Designing for Pure Water on a Submarine

When I was a kid (we won’t go into how many scores of years ago that was!) I remember marveling at the crud (okay,”scale”) that would build up on the bottom of my Mom’s teapot after gallons and gallons of boiling water had gone through it. Now imagine that “teapot” is part of the propulsion system in your very fancy, very expensive Navy submarine. Obviously that same scale in my Mom’s teapot would be an unwelcome hitchhiker on your submarine; especially when it has to be out on duty and operational for months at a time. The solution? Ultra-pure water of course!

Since 2013, I have had the distinct privilege of being the Reid Middleton Project Manager for design and construction of a new Pure Water Facility at Navy Base Kitsap Bangor. While there is an existing pure water plant on the base, it does not meet the strict requirements that are required of essential Navy facilities. The design of the new facility has involved the cooperation and genius of many people including ten Reid Middleton subconsulting firms!

So what does a Pure Water Facility look like? The Pure Water Facility is essentially a big two-story cube with concrete walls that enclose lots of very intricate pure water production piping and equipment. Frankly, before this project began, I did not know there were so many processes you could subject a water molecule to in order to make it “ultra-pure”! We are talking reverse osmosis, demineralization, UV filters, multi-media filters, carbon filters, water softeners, and metal edge filters! My education in all of this came courtesy of my friends at Notkin Mechanical Engineers.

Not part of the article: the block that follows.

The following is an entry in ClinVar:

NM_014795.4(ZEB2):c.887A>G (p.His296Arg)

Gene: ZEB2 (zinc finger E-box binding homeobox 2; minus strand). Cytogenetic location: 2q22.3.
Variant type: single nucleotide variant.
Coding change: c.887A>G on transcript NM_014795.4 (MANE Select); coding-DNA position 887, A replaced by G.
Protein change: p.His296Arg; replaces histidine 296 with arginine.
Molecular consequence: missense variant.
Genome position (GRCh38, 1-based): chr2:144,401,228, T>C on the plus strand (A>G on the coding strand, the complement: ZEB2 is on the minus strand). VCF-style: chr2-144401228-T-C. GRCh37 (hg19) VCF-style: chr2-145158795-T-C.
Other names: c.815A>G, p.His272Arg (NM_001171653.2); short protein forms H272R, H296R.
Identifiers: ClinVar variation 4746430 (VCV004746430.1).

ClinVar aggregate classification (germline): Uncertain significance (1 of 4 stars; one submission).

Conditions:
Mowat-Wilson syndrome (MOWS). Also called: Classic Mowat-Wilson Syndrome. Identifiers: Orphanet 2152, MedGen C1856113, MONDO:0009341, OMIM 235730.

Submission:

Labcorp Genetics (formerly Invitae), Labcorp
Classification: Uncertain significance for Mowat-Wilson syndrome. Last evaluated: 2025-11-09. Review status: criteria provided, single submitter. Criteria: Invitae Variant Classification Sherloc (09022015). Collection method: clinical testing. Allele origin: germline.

“Very fancy Navy submarine” also known as a Trident nuclear submarine

You might ask what kind of architectural statement was made in the design of the facility. Well, to be blunt, not much. Our team architect, Fraser & Fogle, did a splendid job of aesthetic design through the use of color, metal flashing, and concrete textures. But in the end, there is only so much you can do with a concrete cube.

This project has been one of the most unusual projects I have ever managed in my 42 years of consulting. However, just as the maestro is nothing without the orchestra behind him, I want to thank the many people on the Reid Middleton team for their excellent work. In addition to our own in-house team and those mentioned above, much thanks goes to:

Stantec – Electrical Engineering
ProDims – Cost Estimating
3B Design – Interior Design
GeoEngineers – Geotechnical Consulting
Aegis –Fire Protection Engineering
Knebel Company – Hazardous Materials Management
Lerch Bates – Vertical Transportation
KBA Construction Management – Scheduling

Finally, I must express my thankfulness for the opportunity to lead this project. The Navy team was highly collaborative, leading the charge to ensure the project meets the critical needs of the Navy. When you combine the experience of leading this type of project with the other military, industrial, commercial, recreational, and residential projects I have been involved with over the course of my 26 years with the company, it makes me realize that I have been one lucky boy indeed . . . and maybe now I have found a way to keep the scale out of my own teapot!